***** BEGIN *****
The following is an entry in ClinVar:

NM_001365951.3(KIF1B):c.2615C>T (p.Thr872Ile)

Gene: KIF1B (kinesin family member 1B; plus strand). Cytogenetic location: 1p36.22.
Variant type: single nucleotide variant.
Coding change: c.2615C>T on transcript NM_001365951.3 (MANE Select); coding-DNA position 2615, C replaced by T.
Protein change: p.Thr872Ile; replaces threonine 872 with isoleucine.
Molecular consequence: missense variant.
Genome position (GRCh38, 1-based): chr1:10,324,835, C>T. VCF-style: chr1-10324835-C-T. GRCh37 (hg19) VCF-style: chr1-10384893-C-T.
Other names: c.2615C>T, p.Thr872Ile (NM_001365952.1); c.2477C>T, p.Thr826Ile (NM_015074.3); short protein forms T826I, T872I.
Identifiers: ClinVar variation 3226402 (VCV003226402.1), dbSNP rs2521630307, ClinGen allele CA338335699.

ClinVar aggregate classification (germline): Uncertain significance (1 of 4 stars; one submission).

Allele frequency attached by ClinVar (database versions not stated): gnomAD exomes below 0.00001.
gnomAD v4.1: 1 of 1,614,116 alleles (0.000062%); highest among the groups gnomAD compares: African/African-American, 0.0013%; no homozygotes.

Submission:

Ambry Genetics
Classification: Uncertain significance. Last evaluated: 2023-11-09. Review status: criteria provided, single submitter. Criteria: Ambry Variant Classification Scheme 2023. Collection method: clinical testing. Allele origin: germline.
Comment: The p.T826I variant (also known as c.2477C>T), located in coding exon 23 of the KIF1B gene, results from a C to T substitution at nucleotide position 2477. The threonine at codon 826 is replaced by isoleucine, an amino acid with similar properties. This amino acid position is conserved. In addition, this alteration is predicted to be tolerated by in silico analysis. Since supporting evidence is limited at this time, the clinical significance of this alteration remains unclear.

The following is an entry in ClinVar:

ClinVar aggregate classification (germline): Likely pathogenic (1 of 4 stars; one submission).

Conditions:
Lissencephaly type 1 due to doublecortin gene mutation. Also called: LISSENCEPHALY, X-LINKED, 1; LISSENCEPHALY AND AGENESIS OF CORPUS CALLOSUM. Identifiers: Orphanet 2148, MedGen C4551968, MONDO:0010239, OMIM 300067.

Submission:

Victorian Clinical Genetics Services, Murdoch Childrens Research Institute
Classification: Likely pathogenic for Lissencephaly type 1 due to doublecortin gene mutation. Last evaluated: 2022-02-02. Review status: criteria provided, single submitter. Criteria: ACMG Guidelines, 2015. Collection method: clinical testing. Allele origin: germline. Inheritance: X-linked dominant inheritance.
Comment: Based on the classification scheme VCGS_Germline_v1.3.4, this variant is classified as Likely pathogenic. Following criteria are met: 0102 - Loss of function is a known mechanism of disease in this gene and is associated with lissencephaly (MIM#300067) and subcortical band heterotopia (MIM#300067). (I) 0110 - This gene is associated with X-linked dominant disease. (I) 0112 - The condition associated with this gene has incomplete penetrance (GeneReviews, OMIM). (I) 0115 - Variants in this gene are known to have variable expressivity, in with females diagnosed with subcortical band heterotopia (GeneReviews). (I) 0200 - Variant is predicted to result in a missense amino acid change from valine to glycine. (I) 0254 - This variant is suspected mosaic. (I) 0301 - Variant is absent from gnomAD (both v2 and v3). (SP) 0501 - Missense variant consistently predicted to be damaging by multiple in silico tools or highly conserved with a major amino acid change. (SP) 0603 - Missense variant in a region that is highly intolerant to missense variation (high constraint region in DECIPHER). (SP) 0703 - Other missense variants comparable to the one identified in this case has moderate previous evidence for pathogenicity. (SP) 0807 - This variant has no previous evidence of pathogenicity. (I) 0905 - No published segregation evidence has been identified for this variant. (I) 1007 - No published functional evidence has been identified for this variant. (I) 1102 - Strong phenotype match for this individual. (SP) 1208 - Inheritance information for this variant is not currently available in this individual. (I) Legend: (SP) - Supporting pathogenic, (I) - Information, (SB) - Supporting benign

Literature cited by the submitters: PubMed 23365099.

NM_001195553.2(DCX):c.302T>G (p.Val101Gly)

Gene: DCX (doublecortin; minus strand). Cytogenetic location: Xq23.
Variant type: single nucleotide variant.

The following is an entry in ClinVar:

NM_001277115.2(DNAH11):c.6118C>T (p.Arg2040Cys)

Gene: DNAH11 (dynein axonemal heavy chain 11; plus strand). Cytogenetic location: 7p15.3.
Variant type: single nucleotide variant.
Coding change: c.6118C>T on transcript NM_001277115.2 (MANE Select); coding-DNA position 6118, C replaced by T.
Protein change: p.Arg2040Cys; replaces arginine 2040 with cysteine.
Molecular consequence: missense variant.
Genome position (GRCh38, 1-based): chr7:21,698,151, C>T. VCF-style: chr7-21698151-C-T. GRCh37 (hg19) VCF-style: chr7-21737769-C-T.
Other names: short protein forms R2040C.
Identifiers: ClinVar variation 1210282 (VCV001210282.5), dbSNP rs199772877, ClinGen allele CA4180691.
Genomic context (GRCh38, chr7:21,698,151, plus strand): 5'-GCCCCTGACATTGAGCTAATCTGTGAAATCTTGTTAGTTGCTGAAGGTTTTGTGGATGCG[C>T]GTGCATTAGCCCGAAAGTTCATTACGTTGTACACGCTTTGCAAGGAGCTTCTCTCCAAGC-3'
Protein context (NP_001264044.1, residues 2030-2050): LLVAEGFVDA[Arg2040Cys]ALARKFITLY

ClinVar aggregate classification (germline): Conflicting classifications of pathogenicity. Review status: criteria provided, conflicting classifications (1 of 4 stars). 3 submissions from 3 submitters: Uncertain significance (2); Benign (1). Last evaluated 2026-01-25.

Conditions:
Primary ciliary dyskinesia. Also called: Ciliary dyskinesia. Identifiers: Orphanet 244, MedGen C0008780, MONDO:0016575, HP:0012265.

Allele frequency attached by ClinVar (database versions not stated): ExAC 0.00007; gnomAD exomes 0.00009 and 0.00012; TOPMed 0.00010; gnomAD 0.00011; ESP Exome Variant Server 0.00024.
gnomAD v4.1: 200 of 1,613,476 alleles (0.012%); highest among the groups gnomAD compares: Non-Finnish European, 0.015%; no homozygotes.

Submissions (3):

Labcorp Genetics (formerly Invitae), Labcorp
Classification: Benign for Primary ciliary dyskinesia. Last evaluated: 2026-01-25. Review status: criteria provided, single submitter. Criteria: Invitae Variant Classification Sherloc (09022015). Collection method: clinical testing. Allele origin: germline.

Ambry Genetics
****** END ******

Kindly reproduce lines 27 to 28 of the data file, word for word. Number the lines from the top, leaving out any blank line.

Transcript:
NM_001195553.2(DCX):c.302T>G (p.Val101Gly)

Gene: DCX (doublecortin; minus strand). Cytogenetic location: Xq23.